Latest News

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Ford-ACL Mobility Project Featured on CBS Boston! -- August 18, 2016

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Ford-ACL Mobility Project Partnership! -- July 28, 2016

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Plenary talk by Prof. Jonathan How at CCDC 2016! -- May 28, 2016

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ACL at ICRA 2016! -- May 16, 2016

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ACL Hosts Visitors for MIT's 100th Anniversary in Cambridge Open House! -- May 5, 2016

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ACL Paper Wins AeroLion Technologies Outstanding Paper Award for Unmanned Systems! -- December 9, 2015

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ACL Wins IEEE Control Systems Society Video Clip Contest 2015! -- October 9, 2015

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ICRA 2015 Trailer features demonstration shot in ACL! -- April 23, 2015

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ACL Participates in Across MIT Open House 2015! -- April 21, 2015

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ACL Lab Competition 2015 Ends Successfully! -- February 6, 2015

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ACL Alum Girish Chowdhary wins AFOSR (Air Force Office of Scientific Research) YIP (Young Investigator Research Program) Award! -- January 20, 2015

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ACL Graduate Brandon Luders Accepts AIAA Best Paper Award for the 2013 Infotech@Aerospace Conference -- January 6, 2015

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AeroAstro Centennial Session on Intelligent/Autonomous Systems -- October 29, 2014

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Work of ACL Students Featured in MIT News! -- October 29, 2014

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Work of ACL Alumnus and Airware CTO Buddy Michini featured in MIT News! -- September 11, 2014

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ACL Package Delivery Paper Featured in MIT News! -- August 21, 2014




About ACL

professor Jonathan How
The Aerospace Controls Laboratory (ACL) researches topics related to autonomous systems and control design for aircraft, spacecraft, and ground vehicles. Theoretical research is pursued in areas such as: decision making under uncertainty; path planning, activity and task assignment; estimation and navigation; sensor network design; robust control, adaptive control, and model predictive control. A key part of ACL is RAVEN (Real-time indoor Autonomous Vehicle test ENvironment), a unique experimental facility that uses a Vicon motion capture sensing to enable rapid prototyping of aerobatic flight controllers for helicopters and aircraft; robust coordination algorithms for multiple helicopters; and vision-based sensing algorithms for indoor flight.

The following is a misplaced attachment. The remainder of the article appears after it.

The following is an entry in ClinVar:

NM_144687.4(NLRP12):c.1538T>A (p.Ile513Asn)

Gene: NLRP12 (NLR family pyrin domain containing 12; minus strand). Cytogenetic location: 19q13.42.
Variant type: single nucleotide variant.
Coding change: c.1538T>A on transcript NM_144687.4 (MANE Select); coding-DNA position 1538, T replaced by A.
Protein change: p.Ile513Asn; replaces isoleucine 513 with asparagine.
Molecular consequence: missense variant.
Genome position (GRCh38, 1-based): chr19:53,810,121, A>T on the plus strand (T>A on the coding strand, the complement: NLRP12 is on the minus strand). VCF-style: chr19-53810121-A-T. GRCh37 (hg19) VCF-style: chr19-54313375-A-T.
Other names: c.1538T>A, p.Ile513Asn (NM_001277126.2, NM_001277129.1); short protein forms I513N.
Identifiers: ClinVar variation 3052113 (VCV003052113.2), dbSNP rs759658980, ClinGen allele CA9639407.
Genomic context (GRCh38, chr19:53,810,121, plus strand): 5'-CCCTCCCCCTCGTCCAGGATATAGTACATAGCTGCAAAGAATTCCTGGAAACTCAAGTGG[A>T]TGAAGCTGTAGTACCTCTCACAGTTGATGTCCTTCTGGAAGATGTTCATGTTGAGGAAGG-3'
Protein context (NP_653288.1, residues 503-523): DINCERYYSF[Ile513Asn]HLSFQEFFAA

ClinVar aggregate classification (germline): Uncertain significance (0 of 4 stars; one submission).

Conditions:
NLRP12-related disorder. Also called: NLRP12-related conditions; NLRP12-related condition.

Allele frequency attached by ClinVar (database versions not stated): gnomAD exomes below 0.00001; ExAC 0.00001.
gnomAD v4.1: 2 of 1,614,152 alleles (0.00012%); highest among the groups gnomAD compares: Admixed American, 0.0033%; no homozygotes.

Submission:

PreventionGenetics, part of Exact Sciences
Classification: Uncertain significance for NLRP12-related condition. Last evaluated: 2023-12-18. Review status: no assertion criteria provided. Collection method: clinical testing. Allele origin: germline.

Director

professor Jonathan How
Dr. Jonathan P. How is the Richard C. Maclaurin Professor of Aeronautics and Astronautics at the Massachusetts Institute of Technology. He received a B.A.Sc. from the University of Toronto in 1987 and his S.M. and Ph.D. in Aeronautics and Astronautics from MIT in 1990 and 1993, respectively. He then studied for two years at MIT as a postdoctoral associate for the Middeck Active Control Experiment (MACE) that flew onboard the Space Shuttle Endeavour in March 1995. Prior to joining MIT in 2000, he was an Assistant Professor in the Department of Aeronautics and Astronautics at Stanford University. He has graduated a total of 44 Ph.D. students while at MIT and Stanford University on topics related to GPS navigation, multi-vehicle control, and robust/hybrid control.

Professor How was the planning and control lead for the MIT DARPA Urban Challenge team that placed fourth in the 2007 race at Victorville, CA. Other research interests include: (1) Design and implementation of distributed robust planning algorithms to coordinate multiple autonomous vehicles in dynamic uncertain environments; (2) Sensor fusion and navigation; (3) Aerial robotics and agile flight; and (4) Planning and learning for real-time autonomous mechanical and aerospace applications.

Professor How currently serves as the head of the Information sector within the Department of Aeronautics and Astronautics, is the Director of the Ford-MIT Alliance, and a member of the USAF Scientific Advisory Board (SAB). He is the Editor-in-Chief of the IEEE Control Systems Magazine and an Associate Editor for the AIAA Journal of Aerospace Information Systems.

Professor How was the recipient of the 2002 Institute of Navigation Burka Award, a Boeing Special Invention award in 2008, the IFAC Automatica award for best applications paper in 2011, the AeroLion Technologies Outstanding Paper Award for the Journal Unmanned Systems in 2015, won the IEEE Control Systems Society Video Clip Contest in 2015, and received the AIAA Best Paper in Conference Awards in 2011, 2012, and 2013. He is a Fellow of AIAA and a senior member of IEEE.

Links: Homepage, Google Scholar page